The rupture of an Aortic Aneurysm (AA), which is often lethal, is a mechanical phenomenon that occurs when the wall stress state exceeds the local strength of the tissue. Our current understanding of arterial rupture mechanisms is poor, and the physics taking place at the microscopic scale in these collagenous structures remains an open area of research. Understanding, modelling, and quantifying the micro-mechanisms which drive the mechanical response of such tissue and locally trigger rupture represents the most challenging and promising pathway towards predictive diagnosis and personalized care of AA.
The PI's group was recently able to detect, in advance, at the macro-scale, rupture-prone areas in bulging arterial tissues. The next step is to get into the details of the arterial microstructure to elucidate the underlying mechanisms.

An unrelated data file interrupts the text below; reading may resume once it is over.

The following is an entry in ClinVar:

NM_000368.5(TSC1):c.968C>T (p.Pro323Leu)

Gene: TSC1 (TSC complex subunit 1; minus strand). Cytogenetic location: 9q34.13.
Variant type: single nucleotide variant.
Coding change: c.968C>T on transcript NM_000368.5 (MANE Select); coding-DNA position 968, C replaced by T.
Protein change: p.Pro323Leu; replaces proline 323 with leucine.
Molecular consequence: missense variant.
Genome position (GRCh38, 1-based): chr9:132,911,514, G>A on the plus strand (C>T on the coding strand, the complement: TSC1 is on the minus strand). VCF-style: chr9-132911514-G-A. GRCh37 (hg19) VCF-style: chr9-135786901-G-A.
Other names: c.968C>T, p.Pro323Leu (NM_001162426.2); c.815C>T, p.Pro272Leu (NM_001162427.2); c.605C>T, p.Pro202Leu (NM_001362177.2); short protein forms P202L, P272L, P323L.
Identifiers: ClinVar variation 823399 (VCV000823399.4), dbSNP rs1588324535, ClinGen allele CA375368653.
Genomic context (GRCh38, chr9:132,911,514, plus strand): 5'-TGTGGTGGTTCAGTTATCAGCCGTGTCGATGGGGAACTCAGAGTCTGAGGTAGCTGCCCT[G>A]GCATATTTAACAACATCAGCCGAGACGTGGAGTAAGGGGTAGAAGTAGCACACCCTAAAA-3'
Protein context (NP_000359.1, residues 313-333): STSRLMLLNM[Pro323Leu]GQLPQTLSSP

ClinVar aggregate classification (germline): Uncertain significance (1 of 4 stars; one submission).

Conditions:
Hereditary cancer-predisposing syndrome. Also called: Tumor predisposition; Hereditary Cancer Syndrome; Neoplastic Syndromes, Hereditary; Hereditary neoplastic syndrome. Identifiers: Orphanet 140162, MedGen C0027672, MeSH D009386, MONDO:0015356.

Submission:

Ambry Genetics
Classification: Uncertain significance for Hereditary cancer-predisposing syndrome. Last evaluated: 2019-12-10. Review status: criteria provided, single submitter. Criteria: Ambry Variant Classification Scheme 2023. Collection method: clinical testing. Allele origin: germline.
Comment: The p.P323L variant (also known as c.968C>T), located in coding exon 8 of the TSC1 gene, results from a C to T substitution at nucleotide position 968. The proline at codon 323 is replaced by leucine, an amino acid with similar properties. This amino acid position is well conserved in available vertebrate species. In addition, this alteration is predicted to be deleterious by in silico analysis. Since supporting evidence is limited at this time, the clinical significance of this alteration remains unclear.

Through the achievements of AArteMIS, the local mechanical state of the fibrous microstructure of the tissue, especially close to its rupture state, will be quantitatively analyzed from multi-photon confocal microscopy and numerically reconstructed to establish quantitative micro-scale rupture criteria. AArteMIS will also address developing micro-macro models which are based on the collected quantitative data.
The entire project will be completed through collaboration with medical doctors and engineers, experts in all required fields for the success of AArteMIS.
AArteMIS is expected to open longed-for pathways for research in soft tissue mechanobiology which focuses on cell environment and to enable essential clinical applications for the quantitative assessment of AA rupture risk. It will significantly contribute to understanding fatal vascular events and improving cardiovascular treatments. It will provide a tremendous source of data and inspiration for subsequent applications and research by answering the most fundamental questions on AA rupture behaviour enabling ground-breaking clinical changes to take place.
Fields of science
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